Episode 44: Fanny Damiette, CMO at Girlfriend Collective

I chat with Fanny Damiette, CMO at Girlfriend Collective. My favourite takeaways from our discussion are...

  • Whether slow fashion and current supply chains can find harmony (11:29)
  • Why customer sophistication is creating a brand identity crisis (15:40)
  • How to prioritise purpose (18:35)
  • Investing in and the challenges of circular-commerce (22:01)
  • Engaging their community to help product development (27:30)
  • Why personalisation is the holy grail of brand marketing (33:50)

A quick word on my sponsor...

This podcast is brought to you by Yotpo, the leading eCommerce marketing platform that’s designed to increase customer engagement, promote community advocacy, and improve retention. Yotpo’s single platform integrates advanced solutions for Loyalty & Referrals, SMS Marketing, Reviews, and more so brands can strengthen relationships with customers and drive meaningful metrics like AOV, LTV, CVR, and more. That’s why 35,000+ D2C brands use Yotpo. Start building profitable relationships with your customers today by signing up for free at yotpo.com/yourbasketisempty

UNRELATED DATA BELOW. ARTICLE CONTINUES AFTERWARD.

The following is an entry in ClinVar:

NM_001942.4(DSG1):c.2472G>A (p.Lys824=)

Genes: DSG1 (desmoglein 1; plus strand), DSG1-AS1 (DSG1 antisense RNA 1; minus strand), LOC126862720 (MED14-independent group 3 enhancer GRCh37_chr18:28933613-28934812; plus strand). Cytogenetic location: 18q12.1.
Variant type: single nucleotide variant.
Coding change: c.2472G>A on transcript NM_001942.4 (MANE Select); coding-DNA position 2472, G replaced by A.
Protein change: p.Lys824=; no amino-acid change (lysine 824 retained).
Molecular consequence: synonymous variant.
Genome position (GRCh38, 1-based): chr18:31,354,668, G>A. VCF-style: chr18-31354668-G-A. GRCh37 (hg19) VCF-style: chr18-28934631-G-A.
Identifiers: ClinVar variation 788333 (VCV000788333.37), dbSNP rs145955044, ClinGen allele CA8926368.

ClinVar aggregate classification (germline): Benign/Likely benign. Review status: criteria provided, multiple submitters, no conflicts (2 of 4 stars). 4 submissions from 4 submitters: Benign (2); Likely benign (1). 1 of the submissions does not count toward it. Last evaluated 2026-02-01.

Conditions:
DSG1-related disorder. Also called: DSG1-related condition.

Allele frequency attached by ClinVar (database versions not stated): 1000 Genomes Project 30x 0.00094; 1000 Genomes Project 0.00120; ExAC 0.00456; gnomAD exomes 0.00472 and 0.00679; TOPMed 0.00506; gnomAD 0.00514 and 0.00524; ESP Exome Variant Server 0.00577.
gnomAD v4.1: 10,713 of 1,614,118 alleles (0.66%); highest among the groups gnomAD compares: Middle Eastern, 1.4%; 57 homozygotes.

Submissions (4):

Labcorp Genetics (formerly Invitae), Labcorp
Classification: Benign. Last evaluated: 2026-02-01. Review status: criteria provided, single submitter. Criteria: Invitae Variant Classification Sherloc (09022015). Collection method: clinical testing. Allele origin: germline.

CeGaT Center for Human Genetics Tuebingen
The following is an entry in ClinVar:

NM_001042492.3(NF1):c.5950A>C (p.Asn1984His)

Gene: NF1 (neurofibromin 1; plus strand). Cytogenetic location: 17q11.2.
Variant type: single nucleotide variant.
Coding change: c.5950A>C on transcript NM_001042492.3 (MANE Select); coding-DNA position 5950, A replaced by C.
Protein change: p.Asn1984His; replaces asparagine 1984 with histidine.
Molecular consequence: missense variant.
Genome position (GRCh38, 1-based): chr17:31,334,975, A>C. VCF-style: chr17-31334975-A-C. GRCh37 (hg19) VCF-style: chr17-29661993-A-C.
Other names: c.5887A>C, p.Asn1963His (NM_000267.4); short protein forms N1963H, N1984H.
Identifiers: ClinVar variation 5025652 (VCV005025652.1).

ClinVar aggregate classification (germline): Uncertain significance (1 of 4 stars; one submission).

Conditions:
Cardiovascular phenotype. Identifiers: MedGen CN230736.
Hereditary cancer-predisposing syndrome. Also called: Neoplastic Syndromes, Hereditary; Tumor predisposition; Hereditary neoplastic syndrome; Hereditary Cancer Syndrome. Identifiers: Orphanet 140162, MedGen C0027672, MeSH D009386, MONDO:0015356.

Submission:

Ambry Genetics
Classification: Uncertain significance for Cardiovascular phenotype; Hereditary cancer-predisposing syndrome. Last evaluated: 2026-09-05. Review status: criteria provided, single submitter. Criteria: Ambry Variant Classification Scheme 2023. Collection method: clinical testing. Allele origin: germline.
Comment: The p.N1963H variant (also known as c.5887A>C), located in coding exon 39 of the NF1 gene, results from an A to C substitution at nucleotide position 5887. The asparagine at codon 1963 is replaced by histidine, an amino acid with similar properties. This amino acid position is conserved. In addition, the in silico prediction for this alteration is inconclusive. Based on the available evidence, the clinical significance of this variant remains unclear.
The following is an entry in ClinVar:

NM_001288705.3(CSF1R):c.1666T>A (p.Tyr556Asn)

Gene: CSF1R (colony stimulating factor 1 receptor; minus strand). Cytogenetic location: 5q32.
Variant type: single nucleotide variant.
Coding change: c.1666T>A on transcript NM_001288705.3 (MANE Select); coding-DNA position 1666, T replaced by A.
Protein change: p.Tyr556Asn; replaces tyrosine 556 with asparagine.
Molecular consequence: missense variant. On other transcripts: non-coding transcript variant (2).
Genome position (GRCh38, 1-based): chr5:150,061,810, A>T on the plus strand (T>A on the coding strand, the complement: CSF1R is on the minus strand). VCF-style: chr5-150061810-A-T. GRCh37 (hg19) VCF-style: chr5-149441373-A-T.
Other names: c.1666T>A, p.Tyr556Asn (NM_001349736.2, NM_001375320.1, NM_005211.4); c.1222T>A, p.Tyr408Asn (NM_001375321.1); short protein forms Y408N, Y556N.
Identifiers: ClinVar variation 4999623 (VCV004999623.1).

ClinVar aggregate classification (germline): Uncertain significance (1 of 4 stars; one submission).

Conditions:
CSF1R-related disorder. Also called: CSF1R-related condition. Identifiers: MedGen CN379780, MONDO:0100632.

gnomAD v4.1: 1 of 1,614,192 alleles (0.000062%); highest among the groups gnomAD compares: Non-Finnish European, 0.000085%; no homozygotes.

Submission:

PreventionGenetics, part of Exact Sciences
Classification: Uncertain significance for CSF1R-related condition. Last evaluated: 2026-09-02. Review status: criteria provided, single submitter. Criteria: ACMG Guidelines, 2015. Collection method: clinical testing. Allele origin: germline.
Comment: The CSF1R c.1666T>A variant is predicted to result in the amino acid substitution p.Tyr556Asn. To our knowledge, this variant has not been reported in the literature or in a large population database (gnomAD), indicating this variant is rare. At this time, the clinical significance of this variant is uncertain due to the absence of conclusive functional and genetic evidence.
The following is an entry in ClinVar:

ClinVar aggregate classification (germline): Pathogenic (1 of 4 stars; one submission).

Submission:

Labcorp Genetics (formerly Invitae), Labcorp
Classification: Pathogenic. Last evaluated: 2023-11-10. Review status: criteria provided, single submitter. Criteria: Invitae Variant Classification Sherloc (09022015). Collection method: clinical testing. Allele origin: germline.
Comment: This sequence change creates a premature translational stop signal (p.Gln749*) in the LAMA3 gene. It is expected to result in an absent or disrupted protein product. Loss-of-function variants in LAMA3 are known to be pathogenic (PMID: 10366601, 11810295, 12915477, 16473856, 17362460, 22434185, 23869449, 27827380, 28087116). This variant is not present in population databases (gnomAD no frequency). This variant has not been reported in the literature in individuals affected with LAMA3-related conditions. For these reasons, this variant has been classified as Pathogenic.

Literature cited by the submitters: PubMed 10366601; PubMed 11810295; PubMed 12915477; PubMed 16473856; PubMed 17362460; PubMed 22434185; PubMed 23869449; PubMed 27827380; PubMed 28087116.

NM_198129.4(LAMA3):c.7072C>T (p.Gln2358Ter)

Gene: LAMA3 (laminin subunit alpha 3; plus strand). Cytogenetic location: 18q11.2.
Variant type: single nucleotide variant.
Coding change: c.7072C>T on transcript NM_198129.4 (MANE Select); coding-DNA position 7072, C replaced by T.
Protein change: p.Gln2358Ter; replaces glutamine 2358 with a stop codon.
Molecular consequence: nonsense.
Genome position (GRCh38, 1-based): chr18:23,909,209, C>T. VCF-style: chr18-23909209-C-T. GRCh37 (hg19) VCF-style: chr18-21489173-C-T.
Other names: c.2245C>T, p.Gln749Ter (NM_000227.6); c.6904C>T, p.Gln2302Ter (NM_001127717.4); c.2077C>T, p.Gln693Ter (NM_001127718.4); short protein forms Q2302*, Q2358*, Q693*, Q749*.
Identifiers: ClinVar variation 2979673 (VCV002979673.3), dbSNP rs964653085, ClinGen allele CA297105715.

Tim Richardson 1:55
Wow. Okay, well, we might be able to break into some ad synthpop towards the end of the podcast, but we'll get through some questions. First. I want to stop by a bit of a rewind. I'd love to understand a little bit about your journey before you came to girlfriend collective.

Fanny 2:10
Yes, absolutely. So I was obviously you know, as you can hear and primelocation you understand by now I'm French. And I spent most of my early career here in Europe, mostly working on some very fun project, but already working on brand strategy. So I'm a one trick pony. I've been doing brand strategy for the past 16 years this, you know, like, I like to say that the only thing I can do? Well,

Tim Richardson 2:38
I'm sure that's not true.

Fanny 2:40